Not sure which is your favorite? The Duck offers free samples. If you like it, buy a pound, and they'll simply put it on your Duck bill.

We had to walk out the front door of this place and take a peek down Central Avenue to be sure we really were still in Phoenix. With mismatched furnishings and concrete floors, Lux evokes the urban grunge vibe of Austin or Denver, but here it is, nestled in a small building that used to house -- well, that's not important. Nothing could be as cool as Lux.

The coffee's rich -- "like butter," one regular insists. The art is better than what hangs on the walls of many Phoenix galleries, and the clientele makes for hours of people-watching. Step into Lux and you'll feel like there's a scene in the Valley -- and you're part of it.

There's a buzz in this place, and it's not just the caffeine.

There are those who still mourn the (d)evolution of Gold Bar Espresso, the funky Tempe coffee house that sprawled in an old bank on Southern Avenue, using the vault for poetry readings and the drive-in to make business boom. Gold Bar moved last year to an old TCBY across the street, a victim of landlord battles, and the regulars swore they'd boycott the replacement. But even some of the most loyal Gold Bar patrons haven't been able to curb their curiosity, and have ventured into the new establishment. Gone are the tchotchkes, the wicker and the posters lining the walls that made Gold Bar more like a lived-in dorm room than a place where you'd want to eat and drink.

In fact, everything funky is gone, and we have to admit we don't mind so much. Xtreme Bean is clean and sleek, with beautiful wood tables and Internet access. The front counter is beautifully appointed and the employees wear headsets. The coffee's even pretty good.

Sometimes, sterile's not such a bad thing.

Readers' Choice for Best Coffee House: Starbucks

We used to think that a worthwhile place to enjoy the British tradition of midday tea was as hard to find as a cool patch of shade in our town -- until we discovered Teeter House. Tucked away in downtown's Heritage Square, this posh spot offers several different tea ceremonies five days a week. We go straight for homemade scones and Devonshire cream, and always order traditional finger sandwiches and a pile of the candied walnuts made fresh here every day. Dessert is fussy, just the way we like it: teacakes, petit fours, and wee éclairs just like Mum used to make (or would have, had she been British). Teeter House also serves a four-course evening high tea on the fourth Thursday of every month; otherwise, it's open Tuesdays through Saturdays from 11 a.m. to 4 p.m., and on Sundays from noon to 4 p.m.; reservations are recommended.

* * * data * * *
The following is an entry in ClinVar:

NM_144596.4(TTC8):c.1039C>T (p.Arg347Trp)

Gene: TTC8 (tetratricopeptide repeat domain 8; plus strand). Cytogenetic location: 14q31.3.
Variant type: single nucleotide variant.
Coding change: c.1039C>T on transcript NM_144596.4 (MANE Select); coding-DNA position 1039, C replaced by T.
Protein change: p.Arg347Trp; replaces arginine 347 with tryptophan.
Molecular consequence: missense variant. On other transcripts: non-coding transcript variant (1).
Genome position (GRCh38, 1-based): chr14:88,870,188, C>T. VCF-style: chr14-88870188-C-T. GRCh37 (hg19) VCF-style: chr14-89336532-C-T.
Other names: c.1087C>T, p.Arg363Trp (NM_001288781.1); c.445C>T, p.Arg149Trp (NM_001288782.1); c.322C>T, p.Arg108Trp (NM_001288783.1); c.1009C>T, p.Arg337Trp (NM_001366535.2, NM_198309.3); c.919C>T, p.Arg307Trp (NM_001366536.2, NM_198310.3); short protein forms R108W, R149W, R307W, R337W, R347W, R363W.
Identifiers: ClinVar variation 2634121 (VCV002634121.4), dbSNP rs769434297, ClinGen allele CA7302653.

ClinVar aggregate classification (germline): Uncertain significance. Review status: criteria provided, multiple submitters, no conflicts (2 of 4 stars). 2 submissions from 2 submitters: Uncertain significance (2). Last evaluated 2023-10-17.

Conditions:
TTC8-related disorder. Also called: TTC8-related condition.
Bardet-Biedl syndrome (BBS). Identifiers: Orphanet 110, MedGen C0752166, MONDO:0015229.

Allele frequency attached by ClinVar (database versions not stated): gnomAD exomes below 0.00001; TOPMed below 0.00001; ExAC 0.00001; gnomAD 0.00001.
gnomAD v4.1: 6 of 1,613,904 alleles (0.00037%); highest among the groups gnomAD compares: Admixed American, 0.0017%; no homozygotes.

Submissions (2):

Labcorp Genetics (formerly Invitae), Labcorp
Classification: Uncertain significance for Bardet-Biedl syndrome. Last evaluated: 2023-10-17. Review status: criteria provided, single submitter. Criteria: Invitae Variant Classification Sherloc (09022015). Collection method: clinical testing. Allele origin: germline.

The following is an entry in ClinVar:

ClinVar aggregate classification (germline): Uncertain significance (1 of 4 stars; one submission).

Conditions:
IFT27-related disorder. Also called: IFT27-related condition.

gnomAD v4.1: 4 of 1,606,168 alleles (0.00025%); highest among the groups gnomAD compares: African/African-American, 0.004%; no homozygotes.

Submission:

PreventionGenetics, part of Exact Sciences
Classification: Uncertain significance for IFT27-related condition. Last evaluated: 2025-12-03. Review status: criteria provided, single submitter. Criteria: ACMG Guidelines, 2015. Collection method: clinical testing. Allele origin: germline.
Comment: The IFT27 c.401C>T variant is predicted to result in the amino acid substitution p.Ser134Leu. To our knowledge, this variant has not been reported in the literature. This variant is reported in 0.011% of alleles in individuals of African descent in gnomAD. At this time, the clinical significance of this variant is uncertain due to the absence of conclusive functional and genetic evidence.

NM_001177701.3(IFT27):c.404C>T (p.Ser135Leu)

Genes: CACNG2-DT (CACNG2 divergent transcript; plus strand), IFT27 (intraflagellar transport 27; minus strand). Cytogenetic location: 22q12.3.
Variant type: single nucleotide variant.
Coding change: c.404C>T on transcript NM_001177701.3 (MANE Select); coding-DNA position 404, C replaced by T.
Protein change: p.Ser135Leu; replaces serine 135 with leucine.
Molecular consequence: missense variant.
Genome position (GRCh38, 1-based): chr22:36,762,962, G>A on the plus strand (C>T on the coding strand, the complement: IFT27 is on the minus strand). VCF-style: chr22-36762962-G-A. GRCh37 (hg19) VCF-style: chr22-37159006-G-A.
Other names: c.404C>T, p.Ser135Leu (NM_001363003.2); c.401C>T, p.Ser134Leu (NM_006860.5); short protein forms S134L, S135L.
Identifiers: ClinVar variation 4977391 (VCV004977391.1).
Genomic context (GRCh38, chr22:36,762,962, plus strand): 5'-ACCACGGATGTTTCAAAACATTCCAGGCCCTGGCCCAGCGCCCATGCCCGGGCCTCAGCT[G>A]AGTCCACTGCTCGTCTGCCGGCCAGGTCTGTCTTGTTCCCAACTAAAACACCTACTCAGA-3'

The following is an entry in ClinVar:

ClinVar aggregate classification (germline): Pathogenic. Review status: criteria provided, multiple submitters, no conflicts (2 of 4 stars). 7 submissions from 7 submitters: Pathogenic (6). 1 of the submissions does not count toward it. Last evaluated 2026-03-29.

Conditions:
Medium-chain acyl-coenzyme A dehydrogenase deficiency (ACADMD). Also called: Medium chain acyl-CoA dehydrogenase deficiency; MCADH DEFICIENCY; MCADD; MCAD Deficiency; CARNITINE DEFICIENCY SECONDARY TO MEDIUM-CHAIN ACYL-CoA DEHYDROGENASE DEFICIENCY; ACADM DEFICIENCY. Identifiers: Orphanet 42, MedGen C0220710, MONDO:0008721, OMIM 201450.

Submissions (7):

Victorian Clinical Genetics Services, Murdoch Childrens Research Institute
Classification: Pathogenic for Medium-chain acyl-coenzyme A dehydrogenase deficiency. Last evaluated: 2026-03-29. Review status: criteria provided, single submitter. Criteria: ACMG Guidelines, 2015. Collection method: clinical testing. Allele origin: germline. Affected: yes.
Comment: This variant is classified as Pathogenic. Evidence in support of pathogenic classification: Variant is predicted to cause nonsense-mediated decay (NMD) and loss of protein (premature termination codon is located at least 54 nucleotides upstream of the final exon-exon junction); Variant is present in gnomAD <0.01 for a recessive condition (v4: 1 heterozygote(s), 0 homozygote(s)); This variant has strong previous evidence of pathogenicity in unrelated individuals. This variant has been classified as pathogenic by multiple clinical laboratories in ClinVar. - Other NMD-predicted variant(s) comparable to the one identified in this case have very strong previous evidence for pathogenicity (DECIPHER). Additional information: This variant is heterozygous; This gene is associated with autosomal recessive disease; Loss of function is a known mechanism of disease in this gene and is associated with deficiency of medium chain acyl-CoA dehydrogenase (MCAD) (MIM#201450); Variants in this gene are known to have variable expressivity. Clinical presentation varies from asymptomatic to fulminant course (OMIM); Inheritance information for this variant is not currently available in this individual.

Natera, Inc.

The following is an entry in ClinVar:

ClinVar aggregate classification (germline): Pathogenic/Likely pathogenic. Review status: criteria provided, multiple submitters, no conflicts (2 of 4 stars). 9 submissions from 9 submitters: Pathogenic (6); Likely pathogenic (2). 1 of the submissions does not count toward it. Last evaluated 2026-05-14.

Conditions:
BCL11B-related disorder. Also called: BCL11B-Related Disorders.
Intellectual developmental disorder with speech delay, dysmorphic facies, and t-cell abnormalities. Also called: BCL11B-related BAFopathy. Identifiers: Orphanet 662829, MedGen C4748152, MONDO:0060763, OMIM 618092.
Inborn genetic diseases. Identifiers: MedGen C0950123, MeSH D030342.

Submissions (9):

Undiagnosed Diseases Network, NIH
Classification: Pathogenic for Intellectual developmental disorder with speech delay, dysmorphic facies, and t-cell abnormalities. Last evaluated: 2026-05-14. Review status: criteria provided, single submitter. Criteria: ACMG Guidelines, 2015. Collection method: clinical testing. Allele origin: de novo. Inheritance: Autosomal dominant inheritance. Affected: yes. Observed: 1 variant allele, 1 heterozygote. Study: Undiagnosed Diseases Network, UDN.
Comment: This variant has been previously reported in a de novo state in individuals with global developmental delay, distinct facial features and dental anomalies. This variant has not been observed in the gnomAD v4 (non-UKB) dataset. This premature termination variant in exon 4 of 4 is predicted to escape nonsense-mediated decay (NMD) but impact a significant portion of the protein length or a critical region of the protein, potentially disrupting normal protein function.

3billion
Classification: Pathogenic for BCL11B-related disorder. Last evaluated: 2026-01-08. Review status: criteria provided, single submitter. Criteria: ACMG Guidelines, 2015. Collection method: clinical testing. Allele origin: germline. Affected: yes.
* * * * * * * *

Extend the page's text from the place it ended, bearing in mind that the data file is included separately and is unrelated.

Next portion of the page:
Back in 1990, Meng Truong took a gamble and opened a 2,000-square-foot Asian grocery store. His risk paid off, because today, he is owner of a thriving 52,000-square-foot international bazaar. We've tried to take inventory of all the exotica carried here, and it's impossible, sort of "It's a Small World" of foods and accessories. Besides, we find it difficult to pry ourselves away from the seafood, which is an absolutely incredible display of live and fresh frozen varieties -- some we've never even heard of. Those googly eyes are watching us from their tanks, wondering which of them will be our dinner. Perhaps it'll be live crab, mussels, clams, tilapia, catfish or carp. It could anchovy, flounder or barracuda. Might be salmon belly and head, gaspergou, squid, cuttlefish or massive shrimp. Possibly, we'll just sample them all, like our own private sushi bar. Here, fishy fishy...
Many of the specialty breads here are wonderful -- the olive bread is a standout -- but if a bakery's all-important baguette doesn't deliver, then all the chocolate-cherry loaves in the world don't make up for the failure. The simple baguettes at Arizona Bread Company -- and the slightly larger and terribly useful sandwich-size baguettes -- display all the hallmarks of a good loaf of bread: thick, crisp crusts; chewy, airy centers; and a vaguely nutty, but never yeasty, flavor. Serve them with soup or salad, and call it a meal.